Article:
Posts filed under ‘BPP’

Living in Valparaiso (is not easy)

Mr Vice-Consul Arthur L.S. Rowley writes from Valparaiso in Chile in 1901 (BPP, link, p. 4):

“On account of the high exchange Valparaiso has become a most expensive city to live in, especially for people dependent on a sterling salary.

House rent is exceedingly high; a small house which in the United Kingdom would cost from 40l. to 50l. per year cannot be had here for less than from 130l. to 160l. All the necessities of life, with few exceptions, are at least 80 per cent, dearer than in the United Kingdom.

It, therefore, cannot be too clearly pointed out that what appears in the United Kingdom to be a fair, if not a good salary for a clerk, is in Valparaiso nothing more than a miserable pittance, and persons intending to settle here on sterling contracts should carefully study before proceeding the amount of their salaries which represent approximately only two-thirds of their value in the United Kingdom.”

“l.” refers to British Pound Sterling.

January 19, 2016 at 10:17

Import substitution

Mr Consul-General Chapman writes from Rio de Janeiro in 1902 (BPP, link, p. 19):

“With the exception of Guinness’s stout, British beers were supplanted some time since in Rio by German light lager and pilsener; but German beers have now in their turn given way to beers made in the country. Even Guinness’s stout, though highly appreciated, is now excluded in consequence of the high duties, and shipments here had to be returned to the United Kingdom.”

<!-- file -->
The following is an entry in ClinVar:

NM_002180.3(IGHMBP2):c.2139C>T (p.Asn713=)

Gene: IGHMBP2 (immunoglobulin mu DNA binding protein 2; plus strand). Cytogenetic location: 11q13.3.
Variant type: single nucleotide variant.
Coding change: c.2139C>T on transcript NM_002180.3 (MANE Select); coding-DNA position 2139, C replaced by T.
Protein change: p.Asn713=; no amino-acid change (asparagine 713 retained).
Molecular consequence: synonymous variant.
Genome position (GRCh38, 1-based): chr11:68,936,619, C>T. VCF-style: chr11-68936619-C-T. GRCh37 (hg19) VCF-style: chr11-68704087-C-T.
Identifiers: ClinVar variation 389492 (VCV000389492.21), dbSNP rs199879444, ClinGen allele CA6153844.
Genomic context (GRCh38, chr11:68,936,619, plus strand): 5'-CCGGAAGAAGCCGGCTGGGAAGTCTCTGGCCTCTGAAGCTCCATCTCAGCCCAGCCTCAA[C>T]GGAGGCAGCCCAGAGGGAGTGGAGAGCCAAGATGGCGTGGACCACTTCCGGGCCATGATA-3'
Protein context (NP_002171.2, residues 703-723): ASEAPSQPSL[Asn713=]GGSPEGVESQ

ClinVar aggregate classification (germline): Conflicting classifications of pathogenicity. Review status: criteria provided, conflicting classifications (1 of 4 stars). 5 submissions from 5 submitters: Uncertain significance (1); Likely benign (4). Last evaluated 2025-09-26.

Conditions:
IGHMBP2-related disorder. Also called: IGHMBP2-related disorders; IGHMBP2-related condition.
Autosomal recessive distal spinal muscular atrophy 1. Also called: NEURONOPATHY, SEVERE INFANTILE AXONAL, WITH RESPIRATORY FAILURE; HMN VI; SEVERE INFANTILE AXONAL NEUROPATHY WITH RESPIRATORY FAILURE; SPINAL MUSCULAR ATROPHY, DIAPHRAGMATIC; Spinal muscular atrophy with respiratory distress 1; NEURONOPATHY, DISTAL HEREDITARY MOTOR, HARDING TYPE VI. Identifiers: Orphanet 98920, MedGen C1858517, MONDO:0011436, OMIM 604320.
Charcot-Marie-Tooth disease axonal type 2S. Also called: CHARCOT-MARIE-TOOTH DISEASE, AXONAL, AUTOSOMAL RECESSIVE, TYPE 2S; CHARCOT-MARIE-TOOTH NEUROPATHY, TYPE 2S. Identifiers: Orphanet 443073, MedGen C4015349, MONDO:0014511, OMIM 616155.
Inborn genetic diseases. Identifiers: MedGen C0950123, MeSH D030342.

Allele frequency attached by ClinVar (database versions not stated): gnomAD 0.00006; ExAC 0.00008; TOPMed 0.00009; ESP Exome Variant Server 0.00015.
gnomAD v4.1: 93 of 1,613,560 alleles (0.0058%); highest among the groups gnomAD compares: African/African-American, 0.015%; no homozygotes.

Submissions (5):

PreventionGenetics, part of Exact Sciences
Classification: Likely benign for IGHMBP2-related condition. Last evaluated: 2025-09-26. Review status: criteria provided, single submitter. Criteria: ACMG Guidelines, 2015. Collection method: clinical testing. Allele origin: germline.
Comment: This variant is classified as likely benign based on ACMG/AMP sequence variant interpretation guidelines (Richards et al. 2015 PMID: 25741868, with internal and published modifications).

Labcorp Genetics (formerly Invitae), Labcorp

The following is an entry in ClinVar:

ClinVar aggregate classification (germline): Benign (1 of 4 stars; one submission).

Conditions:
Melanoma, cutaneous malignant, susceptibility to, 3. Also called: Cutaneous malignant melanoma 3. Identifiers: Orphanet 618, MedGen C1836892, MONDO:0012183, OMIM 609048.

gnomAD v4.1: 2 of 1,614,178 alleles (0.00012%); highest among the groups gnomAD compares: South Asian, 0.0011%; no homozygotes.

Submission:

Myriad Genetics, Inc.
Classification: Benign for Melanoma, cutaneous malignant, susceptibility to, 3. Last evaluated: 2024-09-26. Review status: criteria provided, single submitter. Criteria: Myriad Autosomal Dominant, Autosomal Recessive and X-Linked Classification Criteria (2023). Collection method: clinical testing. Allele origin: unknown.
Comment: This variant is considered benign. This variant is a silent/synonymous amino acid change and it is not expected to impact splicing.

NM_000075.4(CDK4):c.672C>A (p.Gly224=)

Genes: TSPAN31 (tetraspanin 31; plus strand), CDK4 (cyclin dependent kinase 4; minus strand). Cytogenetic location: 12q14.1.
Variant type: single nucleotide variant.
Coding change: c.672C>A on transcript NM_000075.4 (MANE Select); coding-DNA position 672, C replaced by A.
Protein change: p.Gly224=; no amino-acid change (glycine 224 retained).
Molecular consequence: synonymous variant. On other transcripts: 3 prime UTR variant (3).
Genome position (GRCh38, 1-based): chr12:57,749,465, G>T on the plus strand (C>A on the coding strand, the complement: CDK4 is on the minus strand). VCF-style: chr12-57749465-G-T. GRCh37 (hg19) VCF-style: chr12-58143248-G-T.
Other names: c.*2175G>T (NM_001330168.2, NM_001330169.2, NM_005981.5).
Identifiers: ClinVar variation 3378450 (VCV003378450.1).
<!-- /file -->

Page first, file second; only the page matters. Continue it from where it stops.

Elsewhere, this is clarified by Vice-Consul Rhind (BPP, link, p. 6):

“Ale has long since ceased to be imported here but some quantity of Guinness’s stout was still consumed oweing to its reputed dietetic properties. The duty, however, being now increased from 500 to 1$500 reis (1s. 6d.) per kilo., weight of bottles being included, importation was found to be impracticable, and some shipments, received in ignorance of the new conditions, had to be re-exported to the United Kingdom.”

November 3, 2015 at 15:10

Denmark at the Southern Cone

M. Hankin, Vice-Consul, Report for the year 1899 on the Trade and Commerce of the Consular District of Buenos Aires. (BPP, Link), p. 10:

“Not many years ago, very little butter was used in the Argentine Republic, and none exported. To-day the possibilities of dairy farming open a large ‘vista’ to the general farmer. Argentine butter is now exported to some extent, and there is no reason why the industry should not become important some day, considering the large extent of arable lands and the wonderful fertility of its soil. (…) the following is extracted from a letter written to one of the local papers by a well-known firm in this city: ‘More than this, we have profound confidence in the future of dairying in this country …. it will also provide the farmer with a magnificient profit of 20 dol. per cow per annum after paying all expenses: …. we may mention that Denmarki in 1894 exported to England butter to the value of 5,500,000l. If such a small country can do this what is Argentina capable of?” (…) The quality of the butter offered in the local market leaves nothing to be desired, and if a similar standard were maintained when exported, a steady and prosperous trade would I feel sure spring up.”

September 28, 2015 at 14:51